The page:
So how can we make it better? First let’s say what we shouldn’t do. We shouldn’t listen to CEOs of multinational companies. Multinationals employ graduates, not school-leavers, so if they want to engage with the education system they should be talking to the universities and the IoTs. And when I say ‘they’, I don’t mean CEOs, I mean employees who actually work with graduates. Second we should not get caught up in 21st century waffle and obsess about trying to teach ‘skills’ like problem-solving, creativity, innovation, communication, collaboration, emotional intelligence etc. as if these things existed independently of knowledge acquisition. (Who wants to collaborate with someone who knows nothing?) If you have any doubts about this, just check out what’s going on in Scotland where the introduction of a so-called ‘progressive’ approach to education (the Curriculum for Excellence) is associated with a significant drop in PISA scores. Thirdly, and this is related to the last point, we should not fall for teaching approaches based on inquiry or discovery. These methods don’t work at this level. They do work at senior undergraduate and postgraduate level but not in secondary school.

The main thing we need to do is to introduce a bit of diversity into how we assess students. But we have to be careful and not fall into the trap of conducting large scale education experiments potentially at the expense of students. This is essentially what we’re doing with the Junior Cycle.

Education reform has to be done incrementally as was done with Project Maths. More importantly, every reform should be evaluated and changes made as required. There’s nothing wrong with admitting that mistakes have been made. For example recent research shows that we should be concerned about the fact that Project Maths seems to be causing a reduction in basic mathematical skills in first year college students. We don’t need to ditch Project Maths because of this but we do need to modify it in some way.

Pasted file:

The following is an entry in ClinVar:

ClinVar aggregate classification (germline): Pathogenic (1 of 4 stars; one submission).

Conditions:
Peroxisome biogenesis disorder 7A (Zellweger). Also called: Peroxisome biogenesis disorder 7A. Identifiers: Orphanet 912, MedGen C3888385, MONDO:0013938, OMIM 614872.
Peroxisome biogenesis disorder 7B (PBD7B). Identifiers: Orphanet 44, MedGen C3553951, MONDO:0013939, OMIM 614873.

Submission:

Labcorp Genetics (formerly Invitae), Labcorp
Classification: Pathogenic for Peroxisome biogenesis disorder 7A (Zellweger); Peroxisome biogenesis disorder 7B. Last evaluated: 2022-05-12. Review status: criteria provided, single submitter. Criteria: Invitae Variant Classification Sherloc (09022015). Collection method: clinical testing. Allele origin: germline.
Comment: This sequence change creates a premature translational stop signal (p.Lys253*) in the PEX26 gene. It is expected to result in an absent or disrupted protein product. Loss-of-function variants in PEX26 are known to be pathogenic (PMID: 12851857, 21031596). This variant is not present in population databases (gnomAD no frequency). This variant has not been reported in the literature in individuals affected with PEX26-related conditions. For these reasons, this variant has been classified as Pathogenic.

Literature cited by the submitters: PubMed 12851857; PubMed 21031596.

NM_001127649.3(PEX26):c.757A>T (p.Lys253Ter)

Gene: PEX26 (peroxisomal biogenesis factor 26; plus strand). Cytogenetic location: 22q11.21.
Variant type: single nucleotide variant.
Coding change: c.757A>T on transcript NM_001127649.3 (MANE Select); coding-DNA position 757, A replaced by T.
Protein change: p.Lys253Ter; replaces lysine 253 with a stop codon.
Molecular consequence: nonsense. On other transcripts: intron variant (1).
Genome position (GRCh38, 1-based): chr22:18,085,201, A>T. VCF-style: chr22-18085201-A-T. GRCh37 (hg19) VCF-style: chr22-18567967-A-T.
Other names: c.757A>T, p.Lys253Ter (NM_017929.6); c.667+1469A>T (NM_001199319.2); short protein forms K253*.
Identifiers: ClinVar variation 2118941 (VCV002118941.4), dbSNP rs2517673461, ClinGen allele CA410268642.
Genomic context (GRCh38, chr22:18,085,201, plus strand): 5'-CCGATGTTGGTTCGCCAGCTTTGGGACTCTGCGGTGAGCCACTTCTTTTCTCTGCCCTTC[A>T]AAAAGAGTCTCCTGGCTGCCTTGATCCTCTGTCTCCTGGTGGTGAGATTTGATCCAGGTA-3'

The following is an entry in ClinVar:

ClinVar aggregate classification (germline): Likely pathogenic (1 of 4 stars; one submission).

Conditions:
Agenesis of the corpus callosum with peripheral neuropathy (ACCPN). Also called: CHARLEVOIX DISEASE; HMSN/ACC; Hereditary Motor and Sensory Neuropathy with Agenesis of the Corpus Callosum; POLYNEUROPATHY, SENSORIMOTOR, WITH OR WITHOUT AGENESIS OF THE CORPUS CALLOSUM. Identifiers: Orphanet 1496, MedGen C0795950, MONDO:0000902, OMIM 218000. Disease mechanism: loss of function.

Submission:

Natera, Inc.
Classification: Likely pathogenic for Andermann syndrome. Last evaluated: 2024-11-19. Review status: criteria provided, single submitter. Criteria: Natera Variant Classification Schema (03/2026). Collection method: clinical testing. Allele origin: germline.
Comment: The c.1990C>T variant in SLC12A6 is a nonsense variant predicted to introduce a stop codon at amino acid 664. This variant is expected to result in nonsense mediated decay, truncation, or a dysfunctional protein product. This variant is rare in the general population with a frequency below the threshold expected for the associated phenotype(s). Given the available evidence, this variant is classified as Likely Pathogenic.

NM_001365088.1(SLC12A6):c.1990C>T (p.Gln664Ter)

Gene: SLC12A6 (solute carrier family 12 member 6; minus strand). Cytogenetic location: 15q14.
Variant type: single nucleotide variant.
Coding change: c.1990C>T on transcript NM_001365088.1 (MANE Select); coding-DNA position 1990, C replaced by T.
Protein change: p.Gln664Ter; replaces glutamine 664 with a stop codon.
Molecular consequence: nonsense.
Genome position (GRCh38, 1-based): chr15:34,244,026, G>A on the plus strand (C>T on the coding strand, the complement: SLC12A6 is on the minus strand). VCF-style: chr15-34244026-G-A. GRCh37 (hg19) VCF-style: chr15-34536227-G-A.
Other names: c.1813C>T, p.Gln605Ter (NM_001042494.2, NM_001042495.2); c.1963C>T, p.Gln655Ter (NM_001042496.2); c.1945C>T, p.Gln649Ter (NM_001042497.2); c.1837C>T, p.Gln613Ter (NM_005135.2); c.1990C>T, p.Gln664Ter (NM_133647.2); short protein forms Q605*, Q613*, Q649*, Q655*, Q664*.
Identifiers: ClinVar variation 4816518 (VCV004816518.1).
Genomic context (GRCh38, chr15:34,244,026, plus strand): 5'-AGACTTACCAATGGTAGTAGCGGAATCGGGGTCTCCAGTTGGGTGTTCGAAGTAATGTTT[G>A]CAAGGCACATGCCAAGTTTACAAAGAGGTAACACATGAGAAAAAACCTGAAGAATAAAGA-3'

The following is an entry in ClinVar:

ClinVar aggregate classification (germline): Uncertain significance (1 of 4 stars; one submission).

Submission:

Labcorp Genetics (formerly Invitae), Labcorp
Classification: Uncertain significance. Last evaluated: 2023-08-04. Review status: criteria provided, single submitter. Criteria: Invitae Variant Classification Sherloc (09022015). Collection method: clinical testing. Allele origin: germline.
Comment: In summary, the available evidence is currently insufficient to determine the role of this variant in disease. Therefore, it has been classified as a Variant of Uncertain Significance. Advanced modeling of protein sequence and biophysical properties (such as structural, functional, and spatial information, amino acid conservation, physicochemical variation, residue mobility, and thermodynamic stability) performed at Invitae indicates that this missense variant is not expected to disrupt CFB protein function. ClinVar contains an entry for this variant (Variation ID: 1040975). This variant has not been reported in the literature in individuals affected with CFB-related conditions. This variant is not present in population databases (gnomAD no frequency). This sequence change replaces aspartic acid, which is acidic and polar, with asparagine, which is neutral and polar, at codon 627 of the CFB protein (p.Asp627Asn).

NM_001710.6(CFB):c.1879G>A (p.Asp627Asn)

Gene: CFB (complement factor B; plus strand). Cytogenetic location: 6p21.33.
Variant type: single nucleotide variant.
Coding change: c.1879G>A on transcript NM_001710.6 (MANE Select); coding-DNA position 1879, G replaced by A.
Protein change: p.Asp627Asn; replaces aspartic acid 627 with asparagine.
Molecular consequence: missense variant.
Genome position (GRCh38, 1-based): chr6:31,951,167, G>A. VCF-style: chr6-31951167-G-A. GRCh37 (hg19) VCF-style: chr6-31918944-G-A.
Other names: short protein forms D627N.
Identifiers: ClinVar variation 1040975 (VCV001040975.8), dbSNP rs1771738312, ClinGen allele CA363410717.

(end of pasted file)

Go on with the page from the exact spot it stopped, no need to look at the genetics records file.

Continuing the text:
So we need to conduct some pilot studies on the use of things like: having more assessments (perhaps at the end of each term but not necessarily in all subjects); tailoring the method of assessment to the subject – using some computer-based assessments in mathematics, for example; introducing some multiple choice teststhey’re a lot better than people think if designed well; introducing comparative judgment (to reward original thinking) as opposed to the current marking-scheme approach that encourages the student to supply what he/she thinks the examiner wants. These are all initiatives that can be tried within the context of current system – a revolution is not required.

Of course there is a cost associated with all change especially if computers are involved.

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Higher education, language and the 21st century

This interview with DCU’s Brian McCraith (aka my boss!) got me thinking about expectations. It is quite clear from the interview that if you are to have any conversation about higher education these days and generate one of those word clouds, it would be filled with words like: creativity, innovation, adaptability, emotional intelligence, problem-solving, critical thinking, literacy (digital and otherwise), learning-to-learn, etc.

It’s not just employers that are using these words; plenty of academics use them as well. Last week we had an online brainstorming session here in DCU (we called it DCUFuse) and I was struck by how often phrases and words like ‘problem solving’, ‘critical thinking’ and ‘creativity’ came up. There was lots of good debate as to whether these ‘skills’ can be taught and whether they are domain-dependent (they are!). It was all healthy stuff – and fun too.

But it did occur to me afterwards to ask myself why the language that we use in higher education has become so dominated by these words and phrases, and why we no longer seem to use words like ‘knowledge’ or ‘enlightenment’ or ‘wisdom’ or even what seems now like a quaint term, ‘educated’.

I think there are a few reasons. First, higher education has become dominated by the STEM disciplines. In Ireland, for example, all of the Presidents of our seven universities are trained in science, engineering or medicine. I suspect that is part of an international trend. Furthermore, hardly a week goes by without an article appearing in the paper about some aspect of STEM education. And words like problem-solving and innovation are part of the natural vocabulary of STEM. Indeed, when academics try to defend the humanities they tend to default to the language of STEM, emphasising the value of the humanities for helping students to develop – you guessed it – their critical thinking / problem-solving skills.